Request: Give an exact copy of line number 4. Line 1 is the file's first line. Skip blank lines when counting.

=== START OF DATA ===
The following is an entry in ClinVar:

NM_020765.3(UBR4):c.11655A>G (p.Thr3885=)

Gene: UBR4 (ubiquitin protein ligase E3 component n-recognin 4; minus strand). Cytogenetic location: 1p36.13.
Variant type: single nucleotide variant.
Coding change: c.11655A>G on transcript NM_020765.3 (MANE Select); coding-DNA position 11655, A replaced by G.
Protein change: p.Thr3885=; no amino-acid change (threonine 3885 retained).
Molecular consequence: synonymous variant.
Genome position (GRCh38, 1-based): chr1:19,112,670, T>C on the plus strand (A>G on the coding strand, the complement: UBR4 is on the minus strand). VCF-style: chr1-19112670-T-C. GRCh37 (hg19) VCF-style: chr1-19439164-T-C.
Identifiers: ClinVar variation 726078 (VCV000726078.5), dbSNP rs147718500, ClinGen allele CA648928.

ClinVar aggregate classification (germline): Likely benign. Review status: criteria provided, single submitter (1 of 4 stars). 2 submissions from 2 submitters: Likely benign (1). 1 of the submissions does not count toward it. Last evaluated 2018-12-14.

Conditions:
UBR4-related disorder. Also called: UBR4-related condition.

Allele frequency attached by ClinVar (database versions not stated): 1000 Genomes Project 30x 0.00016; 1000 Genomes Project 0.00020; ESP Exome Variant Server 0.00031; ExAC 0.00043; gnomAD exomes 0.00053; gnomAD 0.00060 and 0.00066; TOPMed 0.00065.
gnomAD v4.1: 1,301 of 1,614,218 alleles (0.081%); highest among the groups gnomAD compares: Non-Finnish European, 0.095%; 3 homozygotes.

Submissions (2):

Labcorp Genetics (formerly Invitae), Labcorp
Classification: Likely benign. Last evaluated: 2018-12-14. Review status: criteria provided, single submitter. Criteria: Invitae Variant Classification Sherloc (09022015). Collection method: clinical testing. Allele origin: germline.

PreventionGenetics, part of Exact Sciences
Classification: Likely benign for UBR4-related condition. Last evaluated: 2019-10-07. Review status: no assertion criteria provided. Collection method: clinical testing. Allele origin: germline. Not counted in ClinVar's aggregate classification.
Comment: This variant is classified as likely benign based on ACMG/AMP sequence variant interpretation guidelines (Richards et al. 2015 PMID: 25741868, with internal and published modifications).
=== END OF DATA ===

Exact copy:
Variant type: single nucleotide variant.